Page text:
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2019 Men’s College Lacrosse Year In Review: #5 Penn Quakers

Penn advanced to the quarterfinals for the first time since 1988.

Matt Dewkett

With the 2019 college lacrosse season complete, it’s time to look back at how all 73 teams did during the season, along with an early look at each squad for 2020.

Note: These are not end of season rankings.

Here’s our last five Year In Review posts we’ve done:

To see all of our posts, check out the 2019 Year In Review section on the site.

Let’s continue our 2019 Year In Review with the teams that advanced to the NCAA Tournament!

#5 Penn Quakers

Conference: Ivy League
2019 Record: 12-4 (6-0 in Ivy League)
Postseason: Defeated Brown and Yale for Ivy League Championship, defeated Army West Point in NCAA First Round, lost to Yale in NCAA Quarterfinals
Head coach: Mike Murphy (10th Season)

Statistical Leaders

Goals: Adam Goldner (56)
Assists: Sam Handley (26)
Points: Adam Goldner (63)
Faceoffs: Kyle Gallagher (270-of-432; 62.5%)
Ground balls: Kyle Gallagher (169)
Caused turnovers: BJ Farrare (18)
Goals against average: Reed Junkin (11.47)
Save percentage: Reed Junkin (53.1%)

Personnel Losses

Key seniors departing: G Reed Junkin (11.47 GAA, 53.1% SV %, 27 GBs, 3 CTs), A Simon Mathias (37 Gs, 25 As, 23 GBs, 3 CTs), M Tyler Dunn (20 Gs, 8 As, 34 GBs, 9 CTs), M Alex Roesner (10 Gs, 11 As, 9 GBs, 1 CT), D Noah Lejman (5 CTs, 19 GBs), M Joe Licciardi (10 Gs, 7 As, 18 GBs, 2 CTs), SSDM Jared Warner (3 CTs, 4 GBs), FOGO Richie Lenskold (54.8% FOs, 14 GBs, 1 CT, 1 G), D Mike Mulqueen (1 CT, 6 GBs)
Senior scoring departing: 129 of 373 points (34.6%)
Senior starts lost: 68 of 160 (42.5%)

Season Summary

It was a very historic year for the Penn Quakers, who were able to win their first NCAA Tournament game in over 30 years. The Quakers were also the cream of the crop in a competitive Ivy League.

But it didn’t start well. Penn’s first three games came against top five teams, all of them losses. The Quakers began the season with a home overtime loss to Maryland before traveling to Durham and getting clobbered by the Blue Devils, a team they defeated last season. Against Penn State in an in-state showdown, the Quakers led by one with 3:05 left in the game. But Nick Spillane scored two goals in a span of 28 seconds to help the Nittany Lions get the win.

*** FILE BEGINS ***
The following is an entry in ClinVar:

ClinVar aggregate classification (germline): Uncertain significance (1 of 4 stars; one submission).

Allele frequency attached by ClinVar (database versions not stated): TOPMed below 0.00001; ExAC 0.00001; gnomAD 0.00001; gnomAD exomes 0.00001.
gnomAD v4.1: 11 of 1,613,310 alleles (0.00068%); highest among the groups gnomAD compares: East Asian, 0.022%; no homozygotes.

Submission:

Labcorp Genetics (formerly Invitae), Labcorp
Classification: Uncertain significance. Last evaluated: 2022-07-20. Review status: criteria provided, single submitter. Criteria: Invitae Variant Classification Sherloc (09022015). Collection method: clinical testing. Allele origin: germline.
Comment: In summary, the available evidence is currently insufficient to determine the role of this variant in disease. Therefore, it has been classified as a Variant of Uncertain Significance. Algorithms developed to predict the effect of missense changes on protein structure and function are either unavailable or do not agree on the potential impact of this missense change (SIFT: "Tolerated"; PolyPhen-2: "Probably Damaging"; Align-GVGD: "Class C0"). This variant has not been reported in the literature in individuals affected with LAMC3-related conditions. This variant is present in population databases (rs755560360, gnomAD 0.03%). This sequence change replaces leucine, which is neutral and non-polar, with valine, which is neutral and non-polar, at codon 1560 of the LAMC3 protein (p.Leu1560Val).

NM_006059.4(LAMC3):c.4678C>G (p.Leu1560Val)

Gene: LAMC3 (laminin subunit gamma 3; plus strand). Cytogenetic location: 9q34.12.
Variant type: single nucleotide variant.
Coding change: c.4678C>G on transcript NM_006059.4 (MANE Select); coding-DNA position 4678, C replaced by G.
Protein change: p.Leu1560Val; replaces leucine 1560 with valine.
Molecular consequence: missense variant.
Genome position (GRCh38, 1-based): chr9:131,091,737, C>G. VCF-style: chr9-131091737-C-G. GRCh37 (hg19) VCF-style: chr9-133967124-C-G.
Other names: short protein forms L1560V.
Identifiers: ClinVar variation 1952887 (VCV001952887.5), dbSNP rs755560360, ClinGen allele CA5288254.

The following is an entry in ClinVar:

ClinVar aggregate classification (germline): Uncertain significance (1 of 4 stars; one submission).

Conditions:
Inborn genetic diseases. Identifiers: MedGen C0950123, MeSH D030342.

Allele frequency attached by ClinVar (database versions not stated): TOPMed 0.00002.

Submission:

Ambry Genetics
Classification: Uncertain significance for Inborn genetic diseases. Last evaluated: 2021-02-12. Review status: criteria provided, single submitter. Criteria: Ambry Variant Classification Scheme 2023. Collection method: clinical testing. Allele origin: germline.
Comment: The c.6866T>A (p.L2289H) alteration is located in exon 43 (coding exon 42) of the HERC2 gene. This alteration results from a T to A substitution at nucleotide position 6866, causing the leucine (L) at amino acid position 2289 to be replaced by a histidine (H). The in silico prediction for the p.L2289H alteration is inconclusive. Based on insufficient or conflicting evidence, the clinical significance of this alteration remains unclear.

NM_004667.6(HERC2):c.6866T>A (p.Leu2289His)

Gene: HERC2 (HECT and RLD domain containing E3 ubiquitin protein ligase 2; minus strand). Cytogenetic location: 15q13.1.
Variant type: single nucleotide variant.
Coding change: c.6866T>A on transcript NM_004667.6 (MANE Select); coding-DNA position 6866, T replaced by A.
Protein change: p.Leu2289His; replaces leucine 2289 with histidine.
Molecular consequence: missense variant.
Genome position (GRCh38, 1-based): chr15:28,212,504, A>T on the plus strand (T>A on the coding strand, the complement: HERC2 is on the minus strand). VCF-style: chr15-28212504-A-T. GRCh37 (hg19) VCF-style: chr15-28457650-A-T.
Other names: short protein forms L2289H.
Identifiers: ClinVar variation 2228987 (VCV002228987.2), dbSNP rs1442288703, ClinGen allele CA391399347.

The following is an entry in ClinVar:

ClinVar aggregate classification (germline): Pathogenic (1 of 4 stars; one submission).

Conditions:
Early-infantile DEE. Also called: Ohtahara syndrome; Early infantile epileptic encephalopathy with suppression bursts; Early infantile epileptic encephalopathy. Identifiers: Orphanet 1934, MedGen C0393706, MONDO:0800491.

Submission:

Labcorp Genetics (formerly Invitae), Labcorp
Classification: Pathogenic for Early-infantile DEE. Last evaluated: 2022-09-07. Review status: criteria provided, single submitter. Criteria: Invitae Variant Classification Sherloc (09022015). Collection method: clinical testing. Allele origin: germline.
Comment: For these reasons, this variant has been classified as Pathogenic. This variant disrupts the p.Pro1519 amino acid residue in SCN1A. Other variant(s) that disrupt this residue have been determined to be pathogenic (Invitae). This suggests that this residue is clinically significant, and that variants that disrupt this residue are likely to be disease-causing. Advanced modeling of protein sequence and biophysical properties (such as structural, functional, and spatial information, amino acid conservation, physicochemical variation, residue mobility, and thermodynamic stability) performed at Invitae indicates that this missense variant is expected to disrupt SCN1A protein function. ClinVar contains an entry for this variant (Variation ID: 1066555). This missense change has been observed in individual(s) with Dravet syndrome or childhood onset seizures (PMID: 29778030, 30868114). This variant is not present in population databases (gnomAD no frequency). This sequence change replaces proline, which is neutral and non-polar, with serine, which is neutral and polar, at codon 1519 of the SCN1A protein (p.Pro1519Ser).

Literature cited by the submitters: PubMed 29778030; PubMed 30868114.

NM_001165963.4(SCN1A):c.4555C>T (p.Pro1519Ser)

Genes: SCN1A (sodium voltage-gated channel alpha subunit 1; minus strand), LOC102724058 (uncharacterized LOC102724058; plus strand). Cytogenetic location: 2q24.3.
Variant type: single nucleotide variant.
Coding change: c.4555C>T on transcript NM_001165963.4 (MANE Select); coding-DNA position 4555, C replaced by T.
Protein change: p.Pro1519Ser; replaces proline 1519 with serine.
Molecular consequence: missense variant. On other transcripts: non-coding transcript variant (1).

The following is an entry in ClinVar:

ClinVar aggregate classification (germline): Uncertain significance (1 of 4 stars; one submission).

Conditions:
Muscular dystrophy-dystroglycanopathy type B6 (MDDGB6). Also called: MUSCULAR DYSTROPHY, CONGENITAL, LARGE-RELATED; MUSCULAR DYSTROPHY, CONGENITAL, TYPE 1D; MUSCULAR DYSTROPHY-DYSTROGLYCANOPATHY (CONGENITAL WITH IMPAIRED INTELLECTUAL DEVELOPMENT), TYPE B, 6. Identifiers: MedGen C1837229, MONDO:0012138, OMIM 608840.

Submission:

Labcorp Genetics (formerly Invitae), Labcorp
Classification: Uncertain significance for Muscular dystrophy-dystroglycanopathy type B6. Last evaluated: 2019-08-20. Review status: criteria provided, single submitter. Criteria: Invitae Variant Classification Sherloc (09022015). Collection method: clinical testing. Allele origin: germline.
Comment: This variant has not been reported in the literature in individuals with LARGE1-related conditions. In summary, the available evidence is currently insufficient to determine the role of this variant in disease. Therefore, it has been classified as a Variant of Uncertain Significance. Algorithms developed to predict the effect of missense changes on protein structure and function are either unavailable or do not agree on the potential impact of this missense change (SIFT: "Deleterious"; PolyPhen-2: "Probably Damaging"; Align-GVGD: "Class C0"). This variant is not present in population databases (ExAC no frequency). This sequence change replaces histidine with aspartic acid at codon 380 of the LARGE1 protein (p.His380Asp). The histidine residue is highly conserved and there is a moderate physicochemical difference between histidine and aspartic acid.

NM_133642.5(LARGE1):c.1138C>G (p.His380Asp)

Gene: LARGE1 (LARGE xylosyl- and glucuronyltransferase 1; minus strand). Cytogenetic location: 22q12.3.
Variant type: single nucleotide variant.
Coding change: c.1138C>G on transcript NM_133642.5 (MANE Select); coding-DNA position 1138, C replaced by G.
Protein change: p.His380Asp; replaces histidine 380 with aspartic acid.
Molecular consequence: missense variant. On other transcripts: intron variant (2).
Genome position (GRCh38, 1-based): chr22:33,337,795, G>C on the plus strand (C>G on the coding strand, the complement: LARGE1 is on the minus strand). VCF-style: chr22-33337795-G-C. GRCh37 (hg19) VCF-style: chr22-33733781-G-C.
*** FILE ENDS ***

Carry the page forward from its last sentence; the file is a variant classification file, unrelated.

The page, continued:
At least one win in that span would have been great for Penn. But they needed to focus on winning games and take on the next opponent. They would not lose a game for over two months. The Quakers got win No. 1 over 11th ranked Villanova before beating Saint Joseph’s in the Philly 4 Lacrosse Classic. Penn also took care of Princeton in their Ivy League opener with Cornell and Yale in back-to-back weeks.

Against the Big Red in Ithaca, Cornell had a three-goal lead with 11:25 left in the game. But the Quakers took the lead with a 4-0 run before the teams went back-and-forth with scoring. Adam Goldner found the back of the net with 17 seconds left to give the Quakers a very big win. The following week against Yale at Franklin Field was even a bigger barnburner. Penn had a 10-7 lead entering the fourth but saw the Bulldogs take a one-goal lead with 2:05 left. With a second to go, Tyler Dunn scored the tying goal to force overtime, where freshman sensation Sam Handley scored the winner in overtime. Without a doubt, Penn was now the top team in the Ivy League.